Cladding: how to get the fixing details just right

Installing timber cladding  is not always a simple task. We have put together plenty of tips on how to build and maintain wooden garden decking in the past, but now is the time to focus on cladding. If you are using timber to protect your walls and add an aesthetically pleasant finish, here is everything you need to know to fix yours correctly. 

A Note on Moisture Content

It is very important you know a little bit about moisture content before working with timber. For exterior uses, we recommend a moisture content of around 16% for most species. By installing your timber cladding at the right moisture level you can minimise movement of the wood, thus helping your cladding last longer and look better. 

Corner Detailing Options 

The corners of your building are likely to be the trickiest areas you will encounter, and knowing how to fix the timber at these points is essential before you begin installation. Here is a quick look at some of the options:

  • Solid timber corners – a solid vertical timber block is used at the corner

  • Covered corner – two custom-built boards meet at the corner to film a cover over the ends of the horizontal cladding boards

  • Flush cappings corner – the same as above but rather than covering, the custom boards are flush with the cladding

  • Re-entrant corner – an inverted corner plank made of two custom boards which move into the building rather than away from it

Corner detailing options

Source: TDCA

You can also simply have your horizontal boards meeting at the edges of your building. This is a sleeker, more contemporary look but can be more susceptible to wear and tear.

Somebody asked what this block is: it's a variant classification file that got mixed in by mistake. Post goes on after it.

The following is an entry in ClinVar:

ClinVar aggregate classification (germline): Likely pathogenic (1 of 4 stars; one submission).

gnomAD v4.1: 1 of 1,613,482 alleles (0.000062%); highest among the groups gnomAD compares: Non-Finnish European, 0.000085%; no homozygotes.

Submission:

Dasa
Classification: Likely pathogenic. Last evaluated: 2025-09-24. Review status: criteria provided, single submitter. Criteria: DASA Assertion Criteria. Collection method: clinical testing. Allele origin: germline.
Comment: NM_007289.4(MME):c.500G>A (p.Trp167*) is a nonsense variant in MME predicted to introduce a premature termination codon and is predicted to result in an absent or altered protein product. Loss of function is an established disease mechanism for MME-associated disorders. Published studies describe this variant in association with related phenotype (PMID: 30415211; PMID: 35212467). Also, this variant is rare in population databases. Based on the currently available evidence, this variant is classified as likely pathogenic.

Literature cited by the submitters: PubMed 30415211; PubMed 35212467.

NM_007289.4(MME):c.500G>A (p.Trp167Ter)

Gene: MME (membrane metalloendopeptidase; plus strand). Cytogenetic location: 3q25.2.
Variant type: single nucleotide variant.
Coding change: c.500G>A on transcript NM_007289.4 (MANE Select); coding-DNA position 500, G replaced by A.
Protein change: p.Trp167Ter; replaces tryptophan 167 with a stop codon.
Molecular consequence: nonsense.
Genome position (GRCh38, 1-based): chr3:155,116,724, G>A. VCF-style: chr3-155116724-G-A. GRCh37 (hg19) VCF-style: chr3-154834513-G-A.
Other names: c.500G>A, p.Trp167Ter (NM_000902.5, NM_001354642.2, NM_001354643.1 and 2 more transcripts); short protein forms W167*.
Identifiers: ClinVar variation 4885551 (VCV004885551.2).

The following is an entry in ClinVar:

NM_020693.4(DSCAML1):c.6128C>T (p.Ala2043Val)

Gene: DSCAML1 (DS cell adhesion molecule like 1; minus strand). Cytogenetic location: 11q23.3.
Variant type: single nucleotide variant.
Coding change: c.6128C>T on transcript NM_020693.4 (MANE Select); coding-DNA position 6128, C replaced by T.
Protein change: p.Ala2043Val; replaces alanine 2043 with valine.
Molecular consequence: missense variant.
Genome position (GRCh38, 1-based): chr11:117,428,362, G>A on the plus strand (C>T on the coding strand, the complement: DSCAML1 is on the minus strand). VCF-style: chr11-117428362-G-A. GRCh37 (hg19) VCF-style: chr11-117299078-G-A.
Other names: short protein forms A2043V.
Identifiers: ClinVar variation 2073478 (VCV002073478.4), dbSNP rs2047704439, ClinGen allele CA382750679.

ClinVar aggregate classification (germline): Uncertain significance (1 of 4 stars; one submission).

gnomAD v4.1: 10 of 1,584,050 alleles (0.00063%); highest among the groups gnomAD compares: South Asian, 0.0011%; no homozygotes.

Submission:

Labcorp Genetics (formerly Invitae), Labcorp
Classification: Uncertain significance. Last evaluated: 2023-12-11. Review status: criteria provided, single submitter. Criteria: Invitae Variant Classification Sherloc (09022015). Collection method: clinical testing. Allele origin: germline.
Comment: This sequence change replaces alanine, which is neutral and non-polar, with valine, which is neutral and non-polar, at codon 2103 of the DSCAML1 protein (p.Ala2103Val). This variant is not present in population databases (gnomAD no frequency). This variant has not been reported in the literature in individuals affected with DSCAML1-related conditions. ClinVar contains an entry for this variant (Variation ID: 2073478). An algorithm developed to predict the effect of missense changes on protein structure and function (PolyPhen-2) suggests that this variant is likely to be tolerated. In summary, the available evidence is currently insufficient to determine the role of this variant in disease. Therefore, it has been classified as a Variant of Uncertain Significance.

Face Fix and Secret Fix

The two main fixing methods for timber cladding are face fix and secret fix. Face fix is the more secure option, with screws going through the thickest area of the wood at every batten intersection (sometimes 2 screws/batten intersection). 

However, many people do not like visible screws, so use secret fixing instead, assuming the chosen profile allows for this fixing option. This is a less secure option but more visually appealing. If secret fix is possible, it is imperative that one of our specially designed secret fix profiles is used, do not attempt to hide fixings in a standard tongue and groove profile.

Should You Use Nails or Screws For Timber Cladding?

If you are confused about whether to use nails or screws, you are not alone! This is a common question, and fortunately one which has a simple answer.

For softwood timber, stick to steel ring shank flat-headed annular nails or cut pointed screws. Hardwoods should be fixed with screws, and you should avoid any lost headed fixings.

Get More Advice From Our Team at EcoChoice

At EcoChoice, we are sustainable timber experts. If you need help choosing the right timber species for your cladding or a few tips for installation, we can help. Get in touch with us today and we will get back to you as soon as we can!

Image: Peter Turner Photography /



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